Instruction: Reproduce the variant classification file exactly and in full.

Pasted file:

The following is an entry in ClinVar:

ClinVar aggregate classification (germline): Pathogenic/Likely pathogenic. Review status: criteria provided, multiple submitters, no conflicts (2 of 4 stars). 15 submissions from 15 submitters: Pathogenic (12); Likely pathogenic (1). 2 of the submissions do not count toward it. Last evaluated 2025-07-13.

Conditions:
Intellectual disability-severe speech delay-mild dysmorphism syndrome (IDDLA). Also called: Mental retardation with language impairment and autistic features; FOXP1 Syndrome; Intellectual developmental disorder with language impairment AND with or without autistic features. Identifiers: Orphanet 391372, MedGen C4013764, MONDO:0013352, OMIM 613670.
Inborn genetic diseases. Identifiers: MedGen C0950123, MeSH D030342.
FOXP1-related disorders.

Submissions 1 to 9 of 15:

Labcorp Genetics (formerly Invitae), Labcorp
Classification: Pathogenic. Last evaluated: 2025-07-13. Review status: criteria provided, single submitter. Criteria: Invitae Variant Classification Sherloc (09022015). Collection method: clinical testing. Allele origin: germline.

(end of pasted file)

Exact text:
The following is an entry in ClinVar:

ClinVar aggregate classification (germline): Pathogenic/Likely pathogenic. Review status: criteria provided, multiple submitters, no conflicts (2 of 4 stars). 15 submissions from 15 submitters: Pathogenic (12); Likely pathogenic (1). 2 of the submissions do not count toward it. Last evaluated 2025-07-13.

Conditions:
Intellectual disability-severe speech delay-mild dysmorphism syndrome (IDDLA). Also called: Mental retardation with language impairment and autistic features; FOXP1 Syndrome; Intellectual developmental disorder with language impairment AND with or without autistic features. Identifiers: Orphanet 391372, MedGen C4013764, MONDO:0013352, OMIM 613670.
Inborn genetic diseases. Identifiers: MedGen C0950123, MeSH D030342.
FOXP1-related disorders.

Submissions 1 to 9 of 15:

Labcorp Genetics (formerly Invitae), Labcorp
Classification: Pathogenic. Last evaluated: 2025-07-13. Review status: criteria provided, single submitter. Criteria: Invitae Variant Classification Sherloc (09022015). Collection method: clinical testing. Allele origin: germline.